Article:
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Watch SpaceX nail in-flight escape test, and lose a rocket in a huge fireball

SpaceX performed a successful demonstration of its Crew Dragon emergency escape system on Sunday, a significant achievement that takes it a big step closer to its first crewed mission.

Following a delay on Saturday due to poor weather conditions in the capsule recovery area in the Atlantic Ocean, a Falcon 9 rocket launched from Pad 39A at NASA’s Kennedy Space Center in Florida at 10.30 a.m E.T.

After about 87 seconds, the Crew Dragon, which for this test carried no astronauts, deployed its eight SuperDraco engines that fired it to a safe distance away from the rocket — just as it is designed to do if there’s a serious anomaly during the rocket’s ascent on a future crewed mission.

Nine seconds later, the Falcon 9 booster exploded in a massive fireball (below), an event that had been expected by the SpaceX team.

Crew Dragon Launch Escape Demonstration

Meanwhile, the Crew Dragon began its descent, with two drogue parachutes deploying 4 minutes and 48 seconds after launch.

Once the drogue parachutes had slowed the vehicle to a suitable speed, the four Mark 3 parachutes, each 116 feet in diameter, opened up at an altitude of about 2 km (about 6,500 feet) above the Atlantic Ocean. Finally, the Crew Dragon splashed down in the Atlantic Ocean about 10 minutes after launch, where it was met by a recovery crew.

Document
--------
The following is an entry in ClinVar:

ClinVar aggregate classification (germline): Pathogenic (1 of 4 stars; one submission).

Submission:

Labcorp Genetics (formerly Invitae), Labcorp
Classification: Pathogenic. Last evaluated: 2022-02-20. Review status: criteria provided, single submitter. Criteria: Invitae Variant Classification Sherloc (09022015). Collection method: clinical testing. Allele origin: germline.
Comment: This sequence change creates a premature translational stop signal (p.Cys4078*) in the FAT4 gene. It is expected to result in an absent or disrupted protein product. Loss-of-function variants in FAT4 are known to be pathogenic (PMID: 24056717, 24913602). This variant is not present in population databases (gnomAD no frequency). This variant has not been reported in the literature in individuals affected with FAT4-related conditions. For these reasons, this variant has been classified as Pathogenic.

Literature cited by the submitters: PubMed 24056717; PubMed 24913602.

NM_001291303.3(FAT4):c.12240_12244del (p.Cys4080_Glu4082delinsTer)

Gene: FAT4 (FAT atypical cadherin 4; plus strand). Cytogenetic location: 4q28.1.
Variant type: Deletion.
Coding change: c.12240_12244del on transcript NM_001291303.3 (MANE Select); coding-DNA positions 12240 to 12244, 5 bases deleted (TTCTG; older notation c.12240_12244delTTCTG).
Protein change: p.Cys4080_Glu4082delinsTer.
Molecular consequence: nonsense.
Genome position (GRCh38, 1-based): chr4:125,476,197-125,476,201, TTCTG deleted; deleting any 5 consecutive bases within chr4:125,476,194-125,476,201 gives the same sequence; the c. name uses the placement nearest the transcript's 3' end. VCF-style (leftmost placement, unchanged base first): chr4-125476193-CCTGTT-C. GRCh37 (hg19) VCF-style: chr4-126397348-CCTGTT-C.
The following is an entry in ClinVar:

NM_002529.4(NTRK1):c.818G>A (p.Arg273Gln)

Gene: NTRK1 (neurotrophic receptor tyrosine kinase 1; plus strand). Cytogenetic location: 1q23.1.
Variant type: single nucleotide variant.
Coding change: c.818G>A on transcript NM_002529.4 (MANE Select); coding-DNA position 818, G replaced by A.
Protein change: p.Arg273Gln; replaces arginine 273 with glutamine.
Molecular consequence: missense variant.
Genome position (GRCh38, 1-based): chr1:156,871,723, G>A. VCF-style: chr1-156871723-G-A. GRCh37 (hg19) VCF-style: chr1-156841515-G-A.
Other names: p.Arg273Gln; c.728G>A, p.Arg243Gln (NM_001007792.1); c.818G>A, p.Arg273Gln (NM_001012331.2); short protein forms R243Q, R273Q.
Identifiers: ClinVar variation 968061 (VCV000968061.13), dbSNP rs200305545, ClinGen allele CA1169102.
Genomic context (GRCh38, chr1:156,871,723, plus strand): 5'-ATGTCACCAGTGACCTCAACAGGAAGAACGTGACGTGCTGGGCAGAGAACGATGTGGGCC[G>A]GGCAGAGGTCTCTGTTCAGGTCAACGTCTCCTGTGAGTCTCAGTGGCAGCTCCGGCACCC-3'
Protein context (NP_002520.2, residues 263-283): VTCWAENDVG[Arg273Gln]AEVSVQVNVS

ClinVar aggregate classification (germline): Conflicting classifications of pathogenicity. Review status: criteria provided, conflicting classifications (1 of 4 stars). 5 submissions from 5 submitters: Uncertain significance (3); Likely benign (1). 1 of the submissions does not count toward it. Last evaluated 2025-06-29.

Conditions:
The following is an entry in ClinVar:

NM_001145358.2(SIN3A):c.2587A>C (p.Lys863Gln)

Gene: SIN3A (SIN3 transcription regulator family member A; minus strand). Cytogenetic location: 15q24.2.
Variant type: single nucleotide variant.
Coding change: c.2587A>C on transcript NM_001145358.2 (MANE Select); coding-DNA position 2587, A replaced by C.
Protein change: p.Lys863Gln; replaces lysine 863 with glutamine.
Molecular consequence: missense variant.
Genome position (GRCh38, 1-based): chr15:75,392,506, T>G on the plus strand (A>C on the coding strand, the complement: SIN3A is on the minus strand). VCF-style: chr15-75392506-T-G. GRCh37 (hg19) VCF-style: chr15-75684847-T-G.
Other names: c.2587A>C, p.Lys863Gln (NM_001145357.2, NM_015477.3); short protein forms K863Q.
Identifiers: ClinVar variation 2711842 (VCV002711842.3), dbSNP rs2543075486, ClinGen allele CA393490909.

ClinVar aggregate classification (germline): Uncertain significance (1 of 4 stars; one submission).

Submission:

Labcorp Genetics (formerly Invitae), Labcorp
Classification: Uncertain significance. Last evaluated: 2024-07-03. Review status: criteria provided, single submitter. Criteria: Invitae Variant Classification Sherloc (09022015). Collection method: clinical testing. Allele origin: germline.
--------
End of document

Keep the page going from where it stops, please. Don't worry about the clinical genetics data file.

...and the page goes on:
The next step …

With the successful completion of the test, SpaceX appears to have all of its ducks in a row as it looks toward using its reusable space system to transport astronauts to and from the International Space Station (ISS), with the first mission possibly taking place as early as April 2020.

In 2015, SpaceX completed a pad abort demonstration of Crew Dragon, a system that ensures the safety of the astronauts should something go badly wrong just prior to launch. Then last year, it completed an end-to-end test flight of Crew Dragon — without astronauts onboard — making Dragon the first American spacecraft to autonomously dock with the ISS and safely return to Earth. The commercial space company has also completed 10 multi-parachute tests of the upgraded Mark 3 system for the Crew Dragon, as well as hundreds of tests of its SuperDraco engines.

Now NASA needs to take a close look at all of the data from Sunday’s abort test to decide if it’s ready to certify the system for crewed missions.

Using the Crew Dragon for crewed missions would end U.S. reliance on Russia’s Soyuz program, enabling NASA to send astronauts into space from American soil for the first time since the Space Shuttle program ended in 2011.

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Trevor Mogg
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